Cost, Value, and Manufacturing

Does anyone else remember when Walmart was first breaking onto the scene as a competitor against K-Mart, they advertised “Proud to sell ‘Made in the USA’” merchandise?  Then shortly, Walmart faced its first scandal, being busted selling cheap junk boasting “Made in China” on the label.  The “pride” was pushed to the side, the “Made in the USA” disappeared, and the price was all Walmart was going to compete on, “Prices are falling.”  K-Mart is gone, Walmart is still selling, “Prices” are still “supposedly” falling, but where is questionable, quality is all but gone, and who has benefited?

I remember when my town got a Payless shoe store.  I plunked my money down for a nice pair of shoes; they lasted less than 30-days of wear; I was told, “You get what you pay for.”  The next pair of shoes I bought at Walmart turns out they were probably made on the same manufacturing line in China.  Payless sold them for $20.00; Walmart sold them for $30.00.  Neither lasted long enough for the new shoe smell to evaporate.  Payless Shoes is gone, Walmart is still here, the quality has not improved, and I am still asking, who has benefitted?

I purchased some tools the other day; I was mystified at the following label on the tag, “Made in the USA, of parts configured mostly in the USA but manufactured in other countries of origin.”  It turns out, if the assembly of parts is done inside the US, a finished product can be labeled as “Made in the USA.”  If some of the sub-assemblies occur outside the USA, the manufacturer might, or might not, be legally responsible to declare such, depending upon the industry, the finished goods, and the lawyers and labor unions involved.

Country of origin labeling is real sketchy, full of hungry lawyers and fascinating self-interest, as well as enough political grandstanding to satisfy forests of trees being slaughtered for centuries to come.  All in the name of, yes, you guessed it, transparency.  I am oversimplifying the problem here to make a point.  Your child’s pencils in school have to declare Made in China due to some lead poisoning issues in the yellow paint, but crayons can hide the country of origin because a lawyer said the transparency issue does not cause harm.  This convoluted logic is rampant throughout the entire mess of country of origin labeling.  Unfortunately, this is but the tip of the iceberg in manufacturing, cost, and value.

By the way, I guarantee, there are hordes of lawyers plotting ways and means of overturning country of origin labeling to hide or overturn legal decisions they find onerous, mainly to further remove any hint that “Made in China” could be traced to problems with poisoning to China.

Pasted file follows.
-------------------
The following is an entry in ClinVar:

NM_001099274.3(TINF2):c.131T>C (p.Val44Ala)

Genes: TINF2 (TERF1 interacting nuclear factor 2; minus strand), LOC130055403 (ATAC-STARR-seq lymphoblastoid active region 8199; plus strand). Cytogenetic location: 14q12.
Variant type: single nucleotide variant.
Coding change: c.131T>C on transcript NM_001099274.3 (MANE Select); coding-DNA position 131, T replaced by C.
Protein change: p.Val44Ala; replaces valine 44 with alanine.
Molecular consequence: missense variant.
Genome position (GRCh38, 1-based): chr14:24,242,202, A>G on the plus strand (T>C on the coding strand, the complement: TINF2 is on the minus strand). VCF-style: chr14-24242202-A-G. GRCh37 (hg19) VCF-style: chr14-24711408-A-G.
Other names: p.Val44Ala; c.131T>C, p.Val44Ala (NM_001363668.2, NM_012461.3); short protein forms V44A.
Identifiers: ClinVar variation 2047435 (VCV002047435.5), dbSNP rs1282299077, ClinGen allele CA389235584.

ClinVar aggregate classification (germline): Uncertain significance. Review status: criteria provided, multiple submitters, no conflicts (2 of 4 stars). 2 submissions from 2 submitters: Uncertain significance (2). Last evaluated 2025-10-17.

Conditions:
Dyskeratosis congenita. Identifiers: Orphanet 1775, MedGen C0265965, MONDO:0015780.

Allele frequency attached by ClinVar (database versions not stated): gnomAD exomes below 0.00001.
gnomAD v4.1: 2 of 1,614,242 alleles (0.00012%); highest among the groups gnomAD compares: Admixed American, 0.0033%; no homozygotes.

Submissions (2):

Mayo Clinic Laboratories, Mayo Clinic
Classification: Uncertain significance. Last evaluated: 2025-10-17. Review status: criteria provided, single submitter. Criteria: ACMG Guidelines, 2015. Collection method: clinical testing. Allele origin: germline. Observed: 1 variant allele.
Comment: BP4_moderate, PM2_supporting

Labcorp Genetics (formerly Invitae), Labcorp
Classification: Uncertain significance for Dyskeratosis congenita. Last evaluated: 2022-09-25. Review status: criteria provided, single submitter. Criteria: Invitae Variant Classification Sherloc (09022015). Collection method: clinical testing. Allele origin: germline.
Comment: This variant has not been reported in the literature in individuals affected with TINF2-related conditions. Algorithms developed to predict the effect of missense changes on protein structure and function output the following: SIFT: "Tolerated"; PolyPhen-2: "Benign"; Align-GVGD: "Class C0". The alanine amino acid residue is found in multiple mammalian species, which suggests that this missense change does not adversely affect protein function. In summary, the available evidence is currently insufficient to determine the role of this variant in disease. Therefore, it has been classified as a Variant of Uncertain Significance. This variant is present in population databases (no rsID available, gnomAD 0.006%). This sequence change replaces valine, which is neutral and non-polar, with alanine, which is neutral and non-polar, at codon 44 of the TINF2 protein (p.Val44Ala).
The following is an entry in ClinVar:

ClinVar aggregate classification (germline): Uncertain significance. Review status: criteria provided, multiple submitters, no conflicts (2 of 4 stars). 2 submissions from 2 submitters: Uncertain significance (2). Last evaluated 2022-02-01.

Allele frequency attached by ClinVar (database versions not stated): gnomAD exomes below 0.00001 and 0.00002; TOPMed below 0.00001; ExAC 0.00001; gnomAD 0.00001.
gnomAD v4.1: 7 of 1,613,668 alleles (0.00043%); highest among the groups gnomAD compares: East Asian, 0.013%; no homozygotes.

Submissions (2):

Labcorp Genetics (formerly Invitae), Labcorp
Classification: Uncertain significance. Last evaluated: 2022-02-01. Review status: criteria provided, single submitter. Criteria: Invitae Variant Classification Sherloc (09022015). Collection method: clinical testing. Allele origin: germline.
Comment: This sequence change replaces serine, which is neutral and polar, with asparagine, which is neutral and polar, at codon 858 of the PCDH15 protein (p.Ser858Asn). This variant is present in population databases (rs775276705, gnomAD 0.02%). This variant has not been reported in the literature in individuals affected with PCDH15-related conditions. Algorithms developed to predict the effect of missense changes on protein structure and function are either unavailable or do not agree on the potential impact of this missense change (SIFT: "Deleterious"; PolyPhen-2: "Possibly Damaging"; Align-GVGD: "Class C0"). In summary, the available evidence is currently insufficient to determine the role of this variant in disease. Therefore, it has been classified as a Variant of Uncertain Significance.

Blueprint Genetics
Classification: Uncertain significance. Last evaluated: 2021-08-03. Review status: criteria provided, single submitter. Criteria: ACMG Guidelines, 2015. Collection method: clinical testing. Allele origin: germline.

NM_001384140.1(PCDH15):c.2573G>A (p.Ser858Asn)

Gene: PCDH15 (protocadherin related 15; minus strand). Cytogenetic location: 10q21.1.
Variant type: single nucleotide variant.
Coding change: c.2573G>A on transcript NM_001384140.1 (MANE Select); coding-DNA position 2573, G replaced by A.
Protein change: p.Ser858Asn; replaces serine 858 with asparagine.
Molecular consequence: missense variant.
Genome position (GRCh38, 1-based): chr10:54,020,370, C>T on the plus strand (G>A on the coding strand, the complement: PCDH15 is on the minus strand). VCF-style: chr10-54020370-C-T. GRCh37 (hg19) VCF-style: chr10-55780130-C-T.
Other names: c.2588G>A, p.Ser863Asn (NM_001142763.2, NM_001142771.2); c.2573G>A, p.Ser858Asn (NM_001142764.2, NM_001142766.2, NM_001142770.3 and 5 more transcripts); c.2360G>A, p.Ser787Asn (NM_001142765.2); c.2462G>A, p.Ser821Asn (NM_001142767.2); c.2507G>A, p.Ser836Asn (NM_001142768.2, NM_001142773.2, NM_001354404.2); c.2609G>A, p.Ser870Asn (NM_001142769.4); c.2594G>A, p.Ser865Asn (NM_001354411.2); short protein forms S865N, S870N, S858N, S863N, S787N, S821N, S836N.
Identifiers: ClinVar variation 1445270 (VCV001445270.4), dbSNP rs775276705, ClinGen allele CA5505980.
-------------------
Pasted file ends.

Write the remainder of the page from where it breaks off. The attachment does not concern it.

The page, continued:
Taking us to the first point in this article, when did America stop manufacturing?  Why did America stop manufacturing?  Why did stores stop selling American manufactured goods?  In Home Deport today, I made a point of looking for “Made Proudly in the USA” stickers on tools, products, and other items for sale.  There were no official statistics, no actual counts, just browsing shelves, looking for products, and I was not pleased.  Walmart has long been turned into a proud repository for Chinese manufacturing; to see anything other than “Made in China” on their shelves would be a significant accomplishment.

Having ventured into a Hobby Lobby recently, I was again amazed at the incredibly talented people worldwide and wondered again, “When did America stop manufacturing goods?”  Dollar Tree is another place where Made in China flourishes, and one has to wonder, “Why did stores stop selling American manufactured goods?”

Before anyone jumps to the conclusion that I am China-bashing or Big-Box Bashing, please note that I am sick to death of the excuses that “Manufacturing in America is too expensive to be profitable.”  I detest hearing excuses that “Manufacturers cannot find enough unskilled laborers to work the machines, without illegal labor.”  I am through listening to supposed experts declare that “Americans cannot compete with Chinese labor due to American expectations for benefits, job expectations, the cost of safety, etc.”  The other day some ignorant putz declared that the “American worker is just plain lazy compared to workers even in Europe, which is why Americans can never work fast enough to meet production goals.”